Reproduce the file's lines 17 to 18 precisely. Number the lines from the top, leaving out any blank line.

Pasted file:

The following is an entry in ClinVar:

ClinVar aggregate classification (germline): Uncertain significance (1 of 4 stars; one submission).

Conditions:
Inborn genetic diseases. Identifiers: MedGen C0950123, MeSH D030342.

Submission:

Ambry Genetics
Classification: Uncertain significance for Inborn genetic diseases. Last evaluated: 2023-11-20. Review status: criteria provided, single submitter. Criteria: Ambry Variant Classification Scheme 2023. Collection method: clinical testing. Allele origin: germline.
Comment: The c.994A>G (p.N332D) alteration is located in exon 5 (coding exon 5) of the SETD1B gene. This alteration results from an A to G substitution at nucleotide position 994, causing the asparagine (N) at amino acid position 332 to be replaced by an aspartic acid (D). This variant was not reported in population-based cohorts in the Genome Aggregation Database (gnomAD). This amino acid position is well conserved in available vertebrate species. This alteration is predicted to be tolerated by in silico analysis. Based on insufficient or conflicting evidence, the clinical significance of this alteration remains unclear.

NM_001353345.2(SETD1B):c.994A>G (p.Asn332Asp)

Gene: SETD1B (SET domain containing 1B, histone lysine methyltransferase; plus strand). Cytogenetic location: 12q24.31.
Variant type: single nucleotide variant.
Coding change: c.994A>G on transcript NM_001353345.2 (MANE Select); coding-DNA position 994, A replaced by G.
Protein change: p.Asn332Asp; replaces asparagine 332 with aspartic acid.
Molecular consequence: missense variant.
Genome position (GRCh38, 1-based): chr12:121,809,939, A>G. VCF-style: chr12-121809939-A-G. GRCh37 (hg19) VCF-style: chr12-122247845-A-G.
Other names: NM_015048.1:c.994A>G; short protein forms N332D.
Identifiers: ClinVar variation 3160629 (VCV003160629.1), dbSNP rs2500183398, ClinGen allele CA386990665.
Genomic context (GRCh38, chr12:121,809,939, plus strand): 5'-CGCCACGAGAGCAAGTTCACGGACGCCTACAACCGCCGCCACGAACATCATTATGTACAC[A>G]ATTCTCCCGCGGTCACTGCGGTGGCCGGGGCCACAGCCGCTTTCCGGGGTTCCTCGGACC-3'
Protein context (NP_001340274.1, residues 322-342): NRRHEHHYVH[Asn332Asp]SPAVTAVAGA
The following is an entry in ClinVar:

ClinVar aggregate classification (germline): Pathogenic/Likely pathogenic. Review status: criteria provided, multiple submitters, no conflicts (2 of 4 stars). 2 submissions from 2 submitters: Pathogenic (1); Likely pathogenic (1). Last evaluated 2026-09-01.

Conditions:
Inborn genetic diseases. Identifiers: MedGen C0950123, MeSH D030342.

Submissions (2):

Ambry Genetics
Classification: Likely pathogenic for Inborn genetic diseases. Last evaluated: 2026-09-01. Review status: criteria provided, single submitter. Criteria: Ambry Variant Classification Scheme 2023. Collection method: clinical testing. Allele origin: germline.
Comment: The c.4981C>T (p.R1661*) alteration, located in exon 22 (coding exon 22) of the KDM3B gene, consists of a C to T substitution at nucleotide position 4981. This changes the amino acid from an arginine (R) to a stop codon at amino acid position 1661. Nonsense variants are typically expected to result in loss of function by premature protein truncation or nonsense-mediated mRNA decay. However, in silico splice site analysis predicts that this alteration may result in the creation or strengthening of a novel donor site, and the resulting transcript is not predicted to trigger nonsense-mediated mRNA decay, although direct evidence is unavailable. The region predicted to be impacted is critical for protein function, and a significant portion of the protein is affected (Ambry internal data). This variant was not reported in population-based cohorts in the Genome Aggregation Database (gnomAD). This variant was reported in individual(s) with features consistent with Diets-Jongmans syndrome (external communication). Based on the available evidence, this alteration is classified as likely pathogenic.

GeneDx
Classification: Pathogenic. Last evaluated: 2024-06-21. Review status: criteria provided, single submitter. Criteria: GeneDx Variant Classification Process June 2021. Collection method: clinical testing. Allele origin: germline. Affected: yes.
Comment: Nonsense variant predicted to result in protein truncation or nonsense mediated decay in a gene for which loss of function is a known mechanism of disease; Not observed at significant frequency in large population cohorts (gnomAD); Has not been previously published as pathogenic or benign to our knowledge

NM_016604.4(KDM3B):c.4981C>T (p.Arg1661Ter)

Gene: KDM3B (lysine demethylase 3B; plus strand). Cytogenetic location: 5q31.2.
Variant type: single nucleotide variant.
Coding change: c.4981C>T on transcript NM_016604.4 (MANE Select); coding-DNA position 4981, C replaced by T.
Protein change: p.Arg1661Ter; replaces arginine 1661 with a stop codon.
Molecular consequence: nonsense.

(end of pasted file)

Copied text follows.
Identifiers: ClinVar variation 3160629 (VCV003160629.1), dbSNP rs2500183398, ClinGen allele CA386990665.
Genomic context (GRCh38, chr12:121,809,939, plus strand): 5'-CGCCACGAGAGCAAGTTCACGGACGCCTACAACCGCCGCCACGAACATCATTATGTACAC[A>G]ATTCTCCCGCGGTCACTGCGGTGGCCGGGGCCACAGCCGCTTTCCGGGGTTCCTCGGACC-3'